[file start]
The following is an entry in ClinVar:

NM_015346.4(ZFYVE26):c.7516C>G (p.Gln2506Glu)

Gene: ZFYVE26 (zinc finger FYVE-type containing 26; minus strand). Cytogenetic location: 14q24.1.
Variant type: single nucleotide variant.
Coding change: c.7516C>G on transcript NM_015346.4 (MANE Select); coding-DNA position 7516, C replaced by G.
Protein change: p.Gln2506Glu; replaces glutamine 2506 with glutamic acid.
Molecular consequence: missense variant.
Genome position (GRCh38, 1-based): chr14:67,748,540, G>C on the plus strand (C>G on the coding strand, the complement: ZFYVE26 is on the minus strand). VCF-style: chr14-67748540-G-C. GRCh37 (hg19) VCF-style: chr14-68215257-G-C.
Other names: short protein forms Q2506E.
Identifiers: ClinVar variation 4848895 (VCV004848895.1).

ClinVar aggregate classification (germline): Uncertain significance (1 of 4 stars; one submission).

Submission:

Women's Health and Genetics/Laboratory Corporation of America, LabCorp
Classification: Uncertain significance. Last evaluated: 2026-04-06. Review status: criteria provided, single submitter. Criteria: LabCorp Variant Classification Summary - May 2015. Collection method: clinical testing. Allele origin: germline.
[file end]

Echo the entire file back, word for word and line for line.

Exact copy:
The following is an entry in ClinVar:

NM_015346.4(ZFYVE26):c.7516C>G (p.Gln2506Glu)

Gene: ZFYVE26 (zinc finger FYVE-type containing 26; minus strand). Cytogenetic location: 14q24.1.
Variant type: single nucleotide variant.
Coding change: c.7516C>G on transcript NM_015346.4 (MANE Select); coding-DNA position 7516, C replaced by G.
Protein change: p.Gln2506Glu; replaces glutamine 2506 with glutamic acid.
Molecular consequence: missense variant.
Genome position (GRCh38, 1-based): chr14:67,748,540, G>C on the plus strand (C>G on the coding strand, the complement: ZFYVE26 is on the minus strand). VCF-style: chr14-67748540-G-C. GRCh37 (hg19) VCF-style: chr14-68215257-G-C.
Other names: short protein forms Q2506E.
Identifiers: ClinVar variation 4848895 (VCV004848895.1).

ClinVar aggregate classification (germline): Uncertain significance (1 of 4 stars; one submission).

Submission:

Women's Health and Genetics/Laboratory Corporation of America, LabCorp
Classification: Uncertain significance. Last evaluated: 2026-04-06. Review status: criteria provided, single submitter. Criteria: LabCorp Variant Classification Summary - May 2015. Collection method: clinical testing. Allele origin: germline.